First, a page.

Remember, what’s clear to you might not always be clear to other people.
1 .Check for jargon (then destroy it)
Although jargon is popular in the business world, not everyone shares the equal love for it. It’s terms like right-size, blue sky (verb), turn-key, and synergize. They might mean something to you, or make you feel intelligent, but there are simpler alternatives that will help people understand what you mean!
2. Change the passive voice to the active voice
The passive voice is defined as:
“The noun or noun phrase that would be the object of an active sentence (such as Our troops defeated the enemy) appears as the subject of a sentence with passive voice (e.g. The enemy was defeated by our troops).”.
It’s a long-winded way of expressing something that could be expressed in simple terms:
The passive voice sounds distant and even deceptive, and, since the reader might even just be skimming your proposal, you don’t want to add extra words to cloud your point.
3. Proofread the proposal
Install a tool like Grammarly and check the proposal in an online text editor. Grammarly will manage to pick up on anything that is grammatically incorrect and sometimes even flags up stylistically poor phrases. Poor spelling and grammar will only discredit the value of what you’re saying and could be a problem that leads to your proposal being rejected.
More free proposal writing checklists
As promised, check out the below five templates that have each been designed by the team at Process Street — makers of the finest remote work software for processes around — to help you write winning proposals.
Proposal Template Checklist Process
This proposal template is a checklist that should be used alongside the proposal document you are planning to submit. Use it to make sure that all the elements have been considered, that the proposal contains everything it needs to and that it meets all set requirements.
Business Proposal Template Checklist
Whether your business proposal is solicited or unsolicited, use this business proposal template checklist to ensure you include all the required information in your proposal and cover key areas such as these the problem the organization is facing, the proposed solution, the budget, and a key CTA.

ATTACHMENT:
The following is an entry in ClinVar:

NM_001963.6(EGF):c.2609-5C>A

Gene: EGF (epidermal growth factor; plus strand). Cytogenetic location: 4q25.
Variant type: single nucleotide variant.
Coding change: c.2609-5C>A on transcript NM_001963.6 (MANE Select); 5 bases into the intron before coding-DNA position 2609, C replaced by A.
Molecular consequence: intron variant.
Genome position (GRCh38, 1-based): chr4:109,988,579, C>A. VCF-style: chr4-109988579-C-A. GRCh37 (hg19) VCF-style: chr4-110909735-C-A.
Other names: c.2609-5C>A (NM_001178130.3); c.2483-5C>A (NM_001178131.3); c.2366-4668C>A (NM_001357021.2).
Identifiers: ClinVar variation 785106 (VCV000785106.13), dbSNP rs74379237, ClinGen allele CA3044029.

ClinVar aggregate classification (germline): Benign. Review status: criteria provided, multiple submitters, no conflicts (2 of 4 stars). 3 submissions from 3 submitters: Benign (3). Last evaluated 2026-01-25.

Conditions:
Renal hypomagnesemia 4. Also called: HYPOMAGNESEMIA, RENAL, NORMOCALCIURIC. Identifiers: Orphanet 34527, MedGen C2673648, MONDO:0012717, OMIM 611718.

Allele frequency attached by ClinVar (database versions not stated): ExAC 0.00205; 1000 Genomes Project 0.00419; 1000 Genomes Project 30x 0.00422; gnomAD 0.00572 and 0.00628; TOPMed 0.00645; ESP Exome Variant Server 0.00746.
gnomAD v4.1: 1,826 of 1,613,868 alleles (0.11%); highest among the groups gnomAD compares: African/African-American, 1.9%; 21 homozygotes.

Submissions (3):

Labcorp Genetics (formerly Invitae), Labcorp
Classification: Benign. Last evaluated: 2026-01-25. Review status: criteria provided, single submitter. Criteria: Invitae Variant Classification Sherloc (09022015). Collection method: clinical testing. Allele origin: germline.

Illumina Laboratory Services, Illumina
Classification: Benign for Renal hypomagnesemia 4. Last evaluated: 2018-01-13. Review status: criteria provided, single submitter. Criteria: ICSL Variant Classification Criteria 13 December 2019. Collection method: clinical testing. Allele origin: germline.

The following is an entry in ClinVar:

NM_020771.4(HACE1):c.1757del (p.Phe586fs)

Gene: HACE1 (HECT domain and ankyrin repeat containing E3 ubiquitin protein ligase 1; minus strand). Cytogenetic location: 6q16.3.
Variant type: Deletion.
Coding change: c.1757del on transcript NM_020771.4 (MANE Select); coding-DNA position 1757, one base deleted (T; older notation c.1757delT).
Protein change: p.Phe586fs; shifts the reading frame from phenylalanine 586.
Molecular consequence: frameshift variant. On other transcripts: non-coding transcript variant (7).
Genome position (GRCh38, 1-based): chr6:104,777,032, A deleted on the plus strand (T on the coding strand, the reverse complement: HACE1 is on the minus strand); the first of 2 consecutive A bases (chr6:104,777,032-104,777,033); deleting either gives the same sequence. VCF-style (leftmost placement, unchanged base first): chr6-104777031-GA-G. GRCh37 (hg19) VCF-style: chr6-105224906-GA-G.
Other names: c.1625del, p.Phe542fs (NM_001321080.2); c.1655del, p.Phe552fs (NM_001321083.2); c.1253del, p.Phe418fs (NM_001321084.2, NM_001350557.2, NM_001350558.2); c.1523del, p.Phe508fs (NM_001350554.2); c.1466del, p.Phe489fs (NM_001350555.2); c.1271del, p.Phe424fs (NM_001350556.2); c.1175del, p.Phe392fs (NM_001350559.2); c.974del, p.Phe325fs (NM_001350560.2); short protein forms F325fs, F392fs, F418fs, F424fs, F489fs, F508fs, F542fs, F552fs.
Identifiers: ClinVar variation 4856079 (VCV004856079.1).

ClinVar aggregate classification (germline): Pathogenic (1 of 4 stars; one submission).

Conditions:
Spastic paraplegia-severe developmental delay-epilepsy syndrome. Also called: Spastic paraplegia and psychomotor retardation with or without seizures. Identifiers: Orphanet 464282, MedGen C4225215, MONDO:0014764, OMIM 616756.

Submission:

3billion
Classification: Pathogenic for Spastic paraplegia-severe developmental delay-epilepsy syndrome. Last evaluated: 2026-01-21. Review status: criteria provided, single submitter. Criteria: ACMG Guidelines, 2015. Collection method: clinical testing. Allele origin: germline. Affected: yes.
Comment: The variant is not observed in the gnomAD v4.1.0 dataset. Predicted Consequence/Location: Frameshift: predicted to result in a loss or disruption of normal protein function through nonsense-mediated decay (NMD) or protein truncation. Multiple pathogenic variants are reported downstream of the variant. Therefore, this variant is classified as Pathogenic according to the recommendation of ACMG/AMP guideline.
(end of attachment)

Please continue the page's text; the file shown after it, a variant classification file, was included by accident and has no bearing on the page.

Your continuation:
How to Write a Grant Proposal Checklist
Use this template to make sure your grant proposal includes all the relevant information, that it contains everything it needs to, and that it meets all stated RFP requirements.
Research Proposal Example Checklist
Use this template to convince others that you have a worthwhile research project and that you have the competence and the work-plan to complete it.
Project Proposal Template Checklist
Use this template, alongside the proposal document you are planning to submit, to set the project vision, define the project requirements, describe the deliverables, and specify the deadlines.
Even more free proposal writing checklists
If you’re looking for more inspiration, give these alternative proposal writing templates a go too.
- Bid Proposal Template Checklist
- Budget Proposal Template
- Construction Proposal Template Checklist
- Consulting Proposal Template Checklist
- Continuation Project Proposal Template
- Contractor Proposal Template Checklist
- Event Proposal Template Checklist
- Marketing Proposal Template Checklist
- Project Proposal Template
- Renewal Project Proposal Template
- Simple Proposal Format Checklist
- Sponsorship Proposal Template Checklist
- Supplemental Project Proposal Template
- Website Proposal Template Checklist
Customize your proposal checklists with Process Street
If the above templates don’t quite fit your company, industry, or the proposal document you are writing, don’t worry!
Process Street to the rescue!
Process Street is super-powered checklists. We are a super-charged, state of the art BPM SaaS platform which allows you to create templates and run individual checklists from these. You can check tasks off as you work through them, set deadlines, request approvals, assign various tasks, and work through your proposal workflows with ease.
Watch this to get an idea about who we are and what we do:
To help you customize your proposal writing template, and make your proposal wriitng easier, you can use all these different types of Process Street features:
- Stop tasks
- Dynamic due dates
- Task permissions
- Conditional logic
- Approval tasks
- Embed widget
- Role assignments
You can also connect your templates to thousands of apps through Zapier, webhooks, or API access to automate your proposal processes and workflows.
If you’re unfamiliar with process automation, what it means, and the benefits it can bring to your business, watch this Process Street webinar on automation:
Remember, if you want to get access to any of our proposal writing checklists, just click the links above and they will be added to your Process Street account where you can use them over and over again. Or, if you haven’t yet signed up for a Process Street account, click here and start your free trial.
Has this guide helped you out? I’d love to hear about it in the comments.